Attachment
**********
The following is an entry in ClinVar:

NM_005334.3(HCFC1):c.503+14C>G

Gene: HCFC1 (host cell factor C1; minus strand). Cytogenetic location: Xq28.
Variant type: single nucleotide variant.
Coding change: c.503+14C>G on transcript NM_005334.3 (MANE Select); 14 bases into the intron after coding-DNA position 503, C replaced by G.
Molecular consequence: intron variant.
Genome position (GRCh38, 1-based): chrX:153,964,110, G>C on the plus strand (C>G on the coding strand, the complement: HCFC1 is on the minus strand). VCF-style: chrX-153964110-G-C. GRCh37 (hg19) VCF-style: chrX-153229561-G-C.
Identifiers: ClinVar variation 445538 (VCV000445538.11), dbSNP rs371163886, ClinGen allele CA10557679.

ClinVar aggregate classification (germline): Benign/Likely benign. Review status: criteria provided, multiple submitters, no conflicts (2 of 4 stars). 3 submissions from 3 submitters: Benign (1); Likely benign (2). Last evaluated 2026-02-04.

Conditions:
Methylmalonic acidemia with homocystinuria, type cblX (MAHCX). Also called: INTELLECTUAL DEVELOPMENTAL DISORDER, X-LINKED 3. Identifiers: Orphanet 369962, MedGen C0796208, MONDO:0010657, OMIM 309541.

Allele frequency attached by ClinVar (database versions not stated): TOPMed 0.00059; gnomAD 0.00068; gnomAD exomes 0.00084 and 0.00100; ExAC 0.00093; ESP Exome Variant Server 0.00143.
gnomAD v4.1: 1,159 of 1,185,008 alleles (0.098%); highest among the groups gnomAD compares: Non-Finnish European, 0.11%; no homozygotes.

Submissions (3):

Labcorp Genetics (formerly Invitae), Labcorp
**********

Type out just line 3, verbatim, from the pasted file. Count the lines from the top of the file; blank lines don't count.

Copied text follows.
Gene: HCFC1 (host cell factor C1; minus strand). Cytogenetic location: Xq28.